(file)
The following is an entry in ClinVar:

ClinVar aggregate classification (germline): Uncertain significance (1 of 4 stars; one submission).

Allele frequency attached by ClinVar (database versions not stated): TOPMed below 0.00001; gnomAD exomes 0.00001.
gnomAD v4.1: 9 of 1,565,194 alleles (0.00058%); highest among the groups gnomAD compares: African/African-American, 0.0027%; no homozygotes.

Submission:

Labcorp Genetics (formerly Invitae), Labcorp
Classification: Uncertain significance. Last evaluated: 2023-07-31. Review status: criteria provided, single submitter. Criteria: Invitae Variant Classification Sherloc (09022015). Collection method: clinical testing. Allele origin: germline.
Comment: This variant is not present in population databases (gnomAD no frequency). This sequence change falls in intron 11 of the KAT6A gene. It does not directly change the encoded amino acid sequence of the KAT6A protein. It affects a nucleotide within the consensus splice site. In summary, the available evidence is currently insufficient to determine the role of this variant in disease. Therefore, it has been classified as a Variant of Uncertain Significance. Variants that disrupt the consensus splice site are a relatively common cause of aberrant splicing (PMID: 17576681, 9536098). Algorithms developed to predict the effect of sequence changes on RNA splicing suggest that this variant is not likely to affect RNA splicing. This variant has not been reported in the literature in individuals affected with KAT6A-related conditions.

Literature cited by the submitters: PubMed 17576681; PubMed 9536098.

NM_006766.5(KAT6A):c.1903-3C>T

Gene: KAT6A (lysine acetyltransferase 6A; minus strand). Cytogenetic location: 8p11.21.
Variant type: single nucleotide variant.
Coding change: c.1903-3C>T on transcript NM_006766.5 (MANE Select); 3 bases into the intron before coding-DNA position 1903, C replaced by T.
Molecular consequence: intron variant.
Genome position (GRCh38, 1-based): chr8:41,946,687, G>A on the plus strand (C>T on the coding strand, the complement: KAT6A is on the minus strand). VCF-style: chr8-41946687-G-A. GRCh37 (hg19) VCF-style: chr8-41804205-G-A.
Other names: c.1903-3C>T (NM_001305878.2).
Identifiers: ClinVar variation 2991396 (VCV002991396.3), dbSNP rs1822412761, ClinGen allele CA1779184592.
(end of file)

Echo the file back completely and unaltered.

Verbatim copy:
The following is an entry in ClinVar:

ClinVar aggregate classification (germline): Uncertain significance (1 of 4 stars; one submission).

Allele frequency attached by ClinVar (database versions not stated): TOPMed below 0.00001; gnomAD exomes 0.00001.
gnomAD v4.1: 9 of 1,565,194 alleles (0.00058%); highest among the groups gnomAD compares: African/African-American, 0.0027%; no homozygotes.

Submission:

Labcorp Genetics (formerly Invitae), Labcorp
Classification: Uncertain significance. Last evaluated: 2023-07-31. Review status: criteria provided, single submitter. Criteria: Invitae Variant Classification Sherloc (09022015). Collection method: clinical testing. Allele origin: germline.
Comment: This variant is not present in population databases (gnomAD no frequency). This sequence change falls in intron 11 of the KAT6A gene. It does not directly change the encoded amino acid sequence of the KAT6A protein. It affects a nucleotide within the consensus splice site. In summary, the available evidence is currently insufficient to determine the role of this variant in disease. Therefore, it has been classified as a Variant of Uncertain Significance. Variants that disrupt the consensus splice site are a relatively common cause of aberrant splicing (PMID: 17576681, 9536098). Algorithms developed to predict the effect of sequence changes on RNA splicing suggest that this variant is not likely to affect RNA splicing. This variant has not been reported in the literature in individuals affected with KAT6A-related conditions.

Literature cited by the submitters: PubMed 17576681; PubMed 9536098.

NM_006766.5(KAT6A):c.1903-3C>T

Gene: KAT6A (lysine acetyltransferase 6A; minus strand). Cytogenetic location: 8p11.21.
Variant type: single nucleotide variant.
Coding change: c.1903-3C>T on transcript NM_006766.5 (MANE Select); 3 bases into the intron before coding-DNA position 1903, C replaced by T.
Molecular consequence: intron variant.
Genome position (GRCh38, 1-based): chr8:41,946,687, G>A on the plus strand (C>T on the coding strand, the complement: KAT6A is on the minus strand). VCF-style: chr8-41946687-G-A. GRCh37 (hg19) VCF-style: chr8-41804205-G-A.
Other names: c.1903-3C>T (NM_001305878.2).
Identifiers: ClinVar variation 2991396 (VCV002991396.3), dbSNP rs1822412761, ClinGen allele CA1779184592.